Women’s group lead Spanish campaign for more civilized train riding

The city of Madrid has a new enemy: “manspreading.”

Manspreading is the habit of some men to spread out wide and take a whole bus seat.

I have had a problem in the past—I used to open my legs, I was told off and told to leave space (for others), said 56-year-old Alvaro Nadal, a municipal employee. “I hadn’t paid more for my seat. So I think the campaign is something good.”

Manspreading was enough of a problem in Madrid that a women’s group decided to act.

Mujeres en Lucha (Fighting Women) had enough of men acting like beasts in public spaces. They started an online petition calling for an awareness program. Eventually Madrid’s Municipal Transport Company adopted their plan.

There has been a public discussion as to whether this was a problem of education generally, not just a case of gender or whether it was a case of machismo deep within our culture,” said Madrid Diversity Councilwoman Celia Mayer. “The lesson that we give our young women is to occupy a very reduced space in public, whilst in men this idea is not so common. What has happened is that this debate has made women—while using public transport, metro or bus—observe what they are seeing more, and this has created a public debate through which the use of public space, how we sit, how we consider who we have next to us have become a political subject.”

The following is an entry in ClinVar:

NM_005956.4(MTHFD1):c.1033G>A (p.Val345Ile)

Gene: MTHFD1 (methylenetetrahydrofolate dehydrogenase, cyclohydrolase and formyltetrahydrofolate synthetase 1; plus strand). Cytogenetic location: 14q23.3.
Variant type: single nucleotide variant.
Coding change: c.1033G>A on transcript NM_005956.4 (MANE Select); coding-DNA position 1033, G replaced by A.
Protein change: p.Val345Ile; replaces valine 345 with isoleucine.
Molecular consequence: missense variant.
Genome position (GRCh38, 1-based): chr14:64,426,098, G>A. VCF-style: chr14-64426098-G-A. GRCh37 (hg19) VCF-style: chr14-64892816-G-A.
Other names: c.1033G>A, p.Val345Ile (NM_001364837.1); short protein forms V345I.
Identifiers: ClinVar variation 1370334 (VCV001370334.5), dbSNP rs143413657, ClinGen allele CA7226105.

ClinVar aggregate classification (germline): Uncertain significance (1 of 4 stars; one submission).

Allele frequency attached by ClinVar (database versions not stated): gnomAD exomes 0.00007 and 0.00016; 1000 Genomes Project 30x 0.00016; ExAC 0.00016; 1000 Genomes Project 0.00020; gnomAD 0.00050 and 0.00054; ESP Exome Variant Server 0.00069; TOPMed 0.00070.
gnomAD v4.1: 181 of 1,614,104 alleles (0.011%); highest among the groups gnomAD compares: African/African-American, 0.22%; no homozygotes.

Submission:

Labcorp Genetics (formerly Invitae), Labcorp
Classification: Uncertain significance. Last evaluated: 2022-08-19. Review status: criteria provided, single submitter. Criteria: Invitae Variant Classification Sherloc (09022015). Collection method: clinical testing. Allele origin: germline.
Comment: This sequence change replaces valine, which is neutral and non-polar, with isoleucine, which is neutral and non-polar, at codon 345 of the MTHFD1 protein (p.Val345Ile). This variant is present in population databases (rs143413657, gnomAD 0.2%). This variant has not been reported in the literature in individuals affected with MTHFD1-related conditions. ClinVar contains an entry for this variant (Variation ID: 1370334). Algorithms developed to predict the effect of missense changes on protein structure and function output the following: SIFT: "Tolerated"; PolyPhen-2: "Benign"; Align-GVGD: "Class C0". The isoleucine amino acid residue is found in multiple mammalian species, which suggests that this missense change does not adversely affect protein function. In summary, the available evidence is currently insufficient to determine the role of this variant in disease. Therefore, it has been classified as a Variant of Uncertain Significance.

Manspreading is just one part of the bus company’s new program.

Included are keeping one’s feet off the seat, not eating or drinking … basic civilities, which people all too often forget to observe.

So far people seem to be accepting the program. Madrid’s underground train company said it had no plans to follow suit.

New York City started its own anti-manspreading campaign on subway cars in 2014.

 
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